Making your own luck

I don’t know what it is about people who say ‘Oh, you’re so lucky’. It presses a little button right inside of me. I have to say, these people are invariably women too, which makes me even more angry.

Those of you who know me would actually say I’ve had plenty of disadvantage. It’s a little bit more than some of you, and a little bit less than others. I feel lucky. I was born in a G8 country in a time of relative calm and quiet and whilst I might joke to say ‘I was born with a plastic spoon in my mouth’, in reality, being born into the world I was – that was luck. Everything that’s happened since then has been sheer determination.

Yes, that’s what I have in spades. Sheer, bloody-minded, cheeky determination. Anyone who knew me from a child would know that is my one defining characteristic above all others. Dogged persistence. Dedication.

For those of you who only know me in a virtual world, you’ll probably not know something about me. I don’t talk about it much. That’s because I think about it about ten times every year, and usually because someone else brings it up. I have a congenital deformity of my hands. I have a few shortened fingers and a couple of little stumps.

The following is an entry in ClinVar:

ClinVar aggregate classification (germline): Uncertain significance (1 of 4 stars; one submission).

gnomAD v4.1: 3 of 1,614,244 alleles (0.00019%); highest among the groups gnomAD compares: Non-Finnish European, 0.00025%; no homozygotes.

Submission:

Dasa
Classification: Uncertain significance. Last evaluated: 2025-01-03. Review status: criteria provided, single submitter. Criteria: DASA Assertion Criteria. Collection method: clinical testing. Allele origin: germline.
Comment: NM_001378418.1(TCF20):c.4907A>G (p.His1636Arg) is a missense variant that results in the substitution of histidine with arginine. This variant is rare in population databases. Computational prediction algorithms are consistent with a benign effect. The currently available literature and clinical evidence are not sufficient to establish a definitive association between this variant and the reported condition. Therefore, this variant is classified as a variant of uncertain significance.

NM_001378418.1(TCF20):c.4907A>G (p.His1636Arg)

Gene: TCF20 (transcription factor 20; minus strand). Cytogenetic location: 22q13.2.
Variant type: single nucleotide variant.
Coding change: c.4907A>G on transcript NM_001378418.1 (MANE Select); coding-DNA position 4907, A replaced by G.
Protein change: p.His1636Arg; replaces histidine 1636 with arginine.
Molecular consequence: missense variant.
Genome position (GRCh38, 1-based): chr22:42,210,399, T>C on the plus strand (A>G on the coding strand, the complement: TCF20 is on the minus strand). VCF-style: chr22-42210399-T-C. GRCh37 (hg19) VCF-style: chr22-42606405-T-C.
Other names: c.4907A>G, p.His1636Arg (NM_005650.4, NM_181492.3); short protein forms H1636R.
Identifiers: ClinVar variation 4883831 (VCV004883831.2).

I think it’s bothered me as much in life as having a big nose might. Some people might find it bothers them all of their life and have surgery to make it ‘normal’. Others might turn it into a charming part of their personality. Some people would let themselves get weighed down by it and be bullied by it; others are just going to do stuff and never ever think about it.

And although I don’t think about it, it’s a large part of my determination, I think.

Funnily, two events have brought this back into my mind. One was a particularly bleugh-evoking Criminal Minds yesterday. A woman was born with a congenital deformity in it. Her husband was obsessed with ‘fixing her’. Another was the fact that someone said to me (a grown-up, no less!) ‘oh, how AWFUL for you…’ when she saw my hands and asked what had happened.

As awful as having brown hair and hazel eyes, I guess.

Anyway, it taught me a lot about accepting your lot and it made me quick to fight off bullies. I can’t think of a single person who ever said a thing to me at school, except one. A boy called Jamie (who went on to become a heroin addict in Blackpool – that’s what kind of boy he grew up to be…) called me a name. I punched him in the stomach and tied his scarf too tight around his neck then ran away. He never did it again. I guess that’s humiliating for a boy. And I’ve taught all kinds of rough children, none of whom have ever mentioned anything about it beyond occasional curiosity. I would think that most people who know me think about my hands precisely as much as I do. Not often at all.